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Timber tests to give a picture of the past in Stratford



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HOW Stratford looked in Shakespeare’s time and how it might have looked today had three major fires not ravaged the town centre will form part of a four-year investigation.

New Place, which fortunately was spared a devastating fire in 1595 (56627516)
New Place, which fortunately was spared a devastating fire in 1595 (56627516)

A £40,000 grant from Historic England will fund new research, led by the Stratford Society, into historic buildings in Stratford town centre.

Using tree ring dating – dendrochronology – the project will investigate timber-framed buildings that were rebuilt following fires in 1594, 1595 and 1614.

Historian Dr Robert Bearman, a leading authority on the history of the town, proposed the project, which will give insight into how the town would look today had areas not been destroyed by the flames.

The initial focus will be on High Street and Chapel Street, following permission from building owners, but the investigation may be extended to include Wood Street, Ely Street and Sheep Street.

The research will include expert examination of the structures and analysis of the wooden beams. A team of volunteers will also gather documentary evidence from the archives held by the Shakespeare Birthplace Trust.

Nick Molyneux, historic buildings inspector from Historic England told the Herald he was genuinely excited by what the project might reveal.

“In those days the vast percentage of buildings were thatched and were quite vulnerable if a building caught fire and a strong wind dropped sparks on other buildings nearby. Once we get into the buildings and take samples, we will be able to see smoke damage and traces of soot and see how the structure was rebuilt.

“I think we’ll find some other buildings behind the brick facades that exist now and the interesting thing is, oak burns slowly and green oak was used in the buildings in Stratford, so using tree-ring dating we can tell when the tree was felled and sometimes what season of the year it was.”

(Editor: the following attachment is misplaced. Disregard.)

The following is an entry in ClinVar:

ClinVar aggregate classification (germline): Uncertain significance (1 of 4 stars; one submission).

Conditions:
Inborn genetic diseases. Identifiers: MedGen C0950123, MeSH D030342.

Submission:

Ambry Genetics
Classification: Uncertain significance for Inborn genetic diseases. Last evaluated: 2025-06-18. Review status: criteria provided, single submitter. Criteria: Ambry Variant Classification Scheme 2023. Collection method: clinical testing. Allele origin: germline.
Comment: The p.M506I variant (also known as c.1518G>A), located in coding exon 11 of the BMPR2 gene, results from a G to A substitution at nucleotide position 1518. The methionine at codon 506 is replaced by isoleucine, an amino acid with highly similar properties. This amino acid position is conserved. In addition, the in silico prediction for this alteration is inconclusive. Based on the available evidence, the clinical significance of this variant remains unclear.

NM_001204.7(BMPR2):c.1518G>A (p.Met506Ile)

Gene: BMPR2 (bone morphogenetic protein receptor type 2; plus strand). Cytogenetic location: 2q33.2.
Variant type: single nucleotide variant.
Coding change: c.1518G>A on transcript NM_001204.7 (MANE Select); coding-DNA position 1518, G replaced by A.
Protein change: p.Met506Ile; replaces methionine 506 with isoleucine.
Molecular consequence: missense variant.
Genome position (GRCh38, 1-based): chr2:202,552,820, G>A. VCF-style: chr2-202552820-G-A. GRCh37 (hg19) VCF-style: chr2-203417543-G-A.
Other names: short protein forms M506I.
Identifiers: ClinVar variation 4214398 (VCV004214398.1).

He added: “This is an exciting opportunity to research the history of and to discover more about the place which nurtured one of England’s greatest literary figures.”

Dr Lindsay MacDonald, chairman of the Stratford Society, pictured, said: “This is a brilliant opportunity for us to learn more about this important phase of the town’s development. We are very fortunate that so much of the historical fabric of the architecture has been preserved.”

Professor Lindsay MacDonald. Photo: Mark Williamson P5/3/21/5769. (56586823)
Professor Lindsay MacDonald. Photo: Mark Williamson P5/3/21/5769. (56586823)

Cathy Tyers, dendrochronologist in the National Specialist Services Department of Historic England, said: “We are delighted to be collaborating with the Stratford Society. The opportunity to understand more about the extent of these devastating fires and the subsequent rebuilding should prove fascinating and will hopefully only add to the appeal of such an important historic town.”

Nadhim Zahawi, Stratford MP added: “I’m delighted by Historic England’s award. This funding will support research about our community and could generate further knowledge about Stratford-upon-Avon’s remarkable past. I look forward to the project getting under way.”

The first tree-ring dating took place in this country in the 1960s and since then several thousand buildings have been tested, but this is the first concentrated project of its kind in Stratford. Dendrochronology is the scientific method of dating the growth rings of a tree to the exact years they were formed.

Three fires that shaped Stratford

IN May 1594 a great fire burned more than 100 houses and barns in the centre of Stratford. At the time blacksmiths, bakers, cobblers, tallow chandlers, maltsters and brewers all needed fire in their work. The danger this posed was made worse by the need to stockpile fuel, wood and furze.

According to accounts in the archive, the strength of the wind that day whipped up a large blaze amongst buildings of timber and thatch, leading a witness to report that “the flame and smoake thereof is soe greate, and violent that noe man is able to come neere those howses or to stand in the wynd to defend the fayer tyled howses”.

Another fire, in July 1595, destroyed a further 20 houses. Fortunately, the flames did not reach the great house at New Place which Shakespeare purchased in 1597.

In 1612, a by-law was introduced that forbade thatched roofs in the town centre and required that buildings used for brewing, baking, dressing meat and drink or washing should have fires lit only in chimneys ‘sufficiently walled with stone or brick’.

However, this did not prevent a third fire breaking out in 1614, the year that Shakespeare retired to his hometown. The Bard may well have watched the flames as they ripped through 54 houses as well as many barns and outbuildings.



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